After we adjourned, Meshach was adamant about me visiting the three schools in town- primary, secondary and the recently built high school. Apparently a former parliament member came from a neighboring village and so began devoting a lot of funds and energy to this region, thus the construction and funding for the high school. Unfortunately, he died suddenly and so the funding and development stopped. So although there are teachers there paid by the government, there are very limited and outdated school supplies, very few desks, no computers, etc. Most of the youths’ parents cannot afford the fees and the head master doesn’t have the heart to turn them away, so he just lets them continue for free. His passion and dedication to the school is inspiring. He takes money out of his own pocket to buy extra books for the kids who cannot afford them, asking them to repay them when they can- most of them never do. He as requested the funds necessary to provide the youth everything they need from the government. He never receives a response.
The same goes for the primary and secondary schools.
But it was enlightening and a gift to visit all the schools and see the children. It is always fun to take pictures and then show them themselves in the photo. They go crazy, laughing and screaming and begging me to take more…it just melts my heart.
We walked about a mile in the midday heat and I thought I was going to pass out. I don’t know the exact temperature, but it is scorching. By the time we got home, it was all I could do to take a shower and pass out. I woke up and I asked Meshach to go with me for a final walk along the beach. We continued to talk about the challenges and brainstorm ideas to provide the help necessary to make this work. I asked question after question and he patiently answered what he could. How do the women get any money at all if they have no income? What do the men do to earn income? Do people get enough to eat? Are the children malnourished? Where do the farmers sell their produce…on and on.
Wow, reality check. Just had to watch a young boy grab a chicken, accompanied by shrieking protests by her and her surrounding pack. The boy disappeared inside his shack…and then silence. Yes, I eat chicken, yes I know they have to be killed, but that might have just converted me back into a vegetarian.
Meshach promised me a local favorite for my final night in Ekumfi- Fufu with a type of chicken soup (which I might have forwent after that whole incident) in a spice tomato broth (holy crap, was it spicy). Fufu is made out of plantains and cassava and beaten down into a very dense paste. The broth is poured over with pieces of chicken included. They were surprised that I didn’t eat the bones of the chicken as they crunched away. We ate at the house his father owns, where his brother and he are staying, We enjoyed our meal in silence (me sweating from the heat of the dish…but when was I not sweating, really) listening to traditional Ghanaian music. After we finished, Meshach treated us all to sugarcane. We each got a stick and they chopped it up for me so I could access the juicy center. It was delicious and successfully countered the heat of the broth. As usual, I couldn’t finish mine, knowing that I could give the leftovers to someone around me that was truly hungry. This has been an issue for me throughout my stay. When I am among such extreme poverty, it is so hard for me to indulge in a full belly. I have given away most of my meals every night. (I say this not to seem pious, just to convey how difficult it is to maintain boundaries or distance yourself for the sake of self-care or preservvation in these situations).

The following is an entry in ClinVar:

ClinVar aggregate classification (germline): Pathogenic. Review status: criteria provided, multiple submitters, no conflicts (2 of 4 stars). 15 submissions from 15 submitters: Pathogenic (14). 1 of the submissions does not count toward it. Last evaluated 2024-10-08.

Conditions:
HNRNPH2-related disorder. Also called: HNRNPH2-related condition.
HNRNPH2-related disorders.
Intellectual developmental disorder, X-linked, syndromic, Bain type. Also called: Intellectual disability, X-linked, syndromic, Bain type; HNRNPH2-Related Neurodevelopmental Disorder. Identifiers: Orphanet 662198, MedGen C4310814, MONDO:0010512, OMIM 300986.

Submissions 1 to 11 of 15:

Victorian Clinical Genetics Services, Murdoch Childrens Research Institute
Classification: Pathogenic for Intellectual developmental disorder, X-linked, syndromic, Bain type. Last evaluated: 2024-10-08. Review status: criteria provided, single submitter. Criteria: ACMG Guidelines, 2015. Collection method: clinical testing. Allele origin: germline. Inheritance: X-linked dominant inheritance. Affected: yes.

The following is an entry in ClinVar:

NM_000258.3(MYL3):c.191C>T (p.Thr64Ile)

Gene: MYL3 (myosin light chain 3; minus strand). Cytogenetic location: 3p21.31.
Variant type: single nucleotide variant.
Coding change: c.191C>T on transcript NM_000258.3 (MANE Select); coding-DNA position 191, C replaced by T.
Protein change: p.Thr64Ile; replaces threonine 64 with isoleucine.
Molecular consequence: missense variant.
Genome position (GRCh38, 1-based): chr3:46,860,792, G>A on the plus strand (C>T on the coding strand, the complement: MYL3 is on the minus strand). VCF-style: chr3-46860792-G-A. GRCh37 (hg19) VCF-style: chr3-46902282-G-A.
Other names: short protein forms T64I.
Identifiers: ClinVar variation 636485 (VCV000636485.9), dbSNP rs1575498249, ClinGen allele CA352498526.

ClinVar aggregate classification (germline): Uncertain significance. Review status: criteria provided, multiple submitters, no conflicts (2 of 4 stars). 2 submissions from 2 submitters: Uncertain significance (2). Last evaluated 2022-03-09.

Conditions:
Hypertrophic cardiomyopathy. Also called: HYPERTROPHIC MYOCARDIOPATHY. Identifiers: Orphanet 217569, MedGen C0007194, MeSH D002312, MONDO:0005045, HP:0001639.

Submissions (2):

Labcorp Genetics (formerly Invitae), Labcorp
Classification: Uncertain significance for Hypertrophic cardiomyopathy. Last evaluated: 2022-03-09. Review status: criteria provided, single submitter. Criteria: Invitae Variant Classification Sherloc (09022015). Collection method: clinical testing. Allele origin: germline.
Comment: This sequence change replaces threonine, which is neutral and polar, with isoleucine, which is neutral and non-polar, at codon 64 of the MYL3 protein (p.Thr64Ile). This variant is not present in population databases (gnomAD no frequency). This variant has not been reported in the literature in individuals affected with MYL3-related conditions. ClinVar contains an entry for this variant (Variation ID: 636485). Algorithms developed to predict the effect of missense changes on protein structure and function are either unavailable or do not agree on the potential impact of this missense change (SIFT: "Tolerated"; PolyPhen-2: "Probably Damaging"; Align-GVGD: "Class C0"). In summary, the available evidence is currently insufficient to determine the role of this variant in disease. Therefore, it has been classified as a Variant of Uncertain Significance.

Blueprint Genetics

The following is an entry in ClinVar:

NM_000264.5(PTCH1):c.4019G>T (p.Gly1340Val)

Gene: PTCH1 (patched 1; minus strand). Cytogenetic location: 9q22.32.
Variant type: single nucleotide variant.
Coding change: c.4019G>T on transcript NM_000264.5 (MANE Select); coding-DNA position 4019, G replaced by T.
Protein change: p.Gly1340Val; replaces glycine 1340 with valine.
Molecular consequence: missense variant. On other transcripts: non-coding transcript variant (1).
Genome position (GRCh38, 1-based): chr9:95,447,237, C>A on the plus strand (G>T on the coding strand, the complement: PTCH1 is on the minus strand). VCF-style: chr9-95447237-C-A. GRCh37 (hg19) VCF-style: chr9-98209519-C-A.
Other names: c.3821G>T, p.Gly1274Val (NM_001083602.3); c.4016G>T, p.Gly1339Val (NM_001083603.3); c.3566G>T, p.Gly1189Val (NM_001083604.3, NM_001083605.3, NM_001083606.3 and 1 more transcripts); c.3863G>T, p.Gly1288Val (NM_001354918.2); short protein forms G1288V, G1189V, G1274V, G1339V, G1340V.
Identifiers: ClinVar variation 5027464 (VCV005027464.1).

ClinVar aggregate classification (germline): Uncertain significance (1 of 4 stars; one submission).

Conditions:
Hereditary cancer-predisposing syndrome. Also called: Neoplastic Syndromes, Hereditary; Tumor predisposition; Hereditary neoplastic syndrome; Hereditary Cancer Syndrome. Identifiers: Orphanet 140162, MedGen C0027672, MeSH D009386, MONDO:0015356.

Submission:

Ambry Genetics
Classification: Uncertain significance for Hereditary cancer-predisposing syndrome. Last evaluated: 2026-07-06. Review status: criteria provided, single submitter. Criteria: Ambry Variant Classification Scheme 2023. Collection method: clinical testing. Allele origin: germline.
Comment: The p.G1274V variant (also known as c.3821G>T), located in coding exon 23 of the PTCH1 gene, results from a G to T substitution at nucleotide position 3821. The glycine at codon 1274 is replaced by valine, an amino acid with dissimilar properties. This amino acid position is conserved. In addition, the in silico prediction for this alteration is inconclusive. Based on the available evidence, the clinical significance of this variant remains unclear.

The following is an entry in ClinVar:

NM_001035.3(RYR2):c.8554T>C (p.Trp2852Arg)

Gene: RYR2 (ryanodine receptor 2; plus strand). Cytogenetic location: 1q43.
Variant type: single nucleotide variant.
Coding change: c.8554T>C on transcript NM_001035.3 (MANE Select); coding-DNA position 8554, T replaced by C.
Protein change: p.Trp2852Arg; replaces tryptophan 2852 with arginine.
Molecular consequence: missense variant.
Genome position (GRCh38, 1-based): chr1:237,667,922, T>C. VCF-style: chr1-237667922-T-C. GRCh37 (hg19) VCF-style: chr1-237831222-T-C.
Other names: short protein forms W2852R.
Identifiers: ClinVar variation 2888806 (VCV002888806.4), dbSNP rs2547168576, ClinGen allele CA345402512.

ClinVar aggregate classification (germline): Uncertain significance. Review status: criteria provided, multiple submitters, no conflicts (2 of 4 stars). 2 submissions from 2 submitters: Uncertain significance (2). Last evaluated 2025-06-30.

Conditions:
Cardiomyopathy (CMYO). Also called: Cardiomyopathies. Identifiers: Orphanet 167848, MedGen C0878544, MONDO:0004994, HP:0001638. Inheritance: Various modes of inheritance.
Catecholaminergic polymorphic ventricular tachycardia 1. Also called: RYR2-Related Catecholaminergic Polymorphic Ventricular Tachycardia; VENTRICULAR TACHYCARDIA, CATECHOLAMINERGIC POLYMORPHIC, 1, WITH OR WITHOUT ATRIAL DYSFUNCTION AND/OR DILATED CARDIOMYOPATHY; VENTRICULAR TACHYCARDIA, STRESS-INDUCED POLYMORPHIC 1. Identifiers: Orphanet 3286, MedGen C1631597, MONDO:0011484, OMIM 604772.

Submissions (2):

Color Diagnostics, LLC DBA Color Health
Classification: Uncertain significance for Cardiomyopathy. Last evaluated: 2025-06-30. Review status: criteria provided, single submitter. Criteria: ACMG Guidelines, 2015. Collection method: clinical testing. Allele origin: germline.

After we finished, we all set our chairs outside to catch the breeze coming straight from the ocean. We sat there watching the villagers headed home down the main street, the ocean breeze keeping us ‘cool’ and Ghanaian music providing the perfect soundtrack as we watched the sun set over Ekumfi-Akra: the perfect ending to an unforgettable experience in this little village that has captured my heart.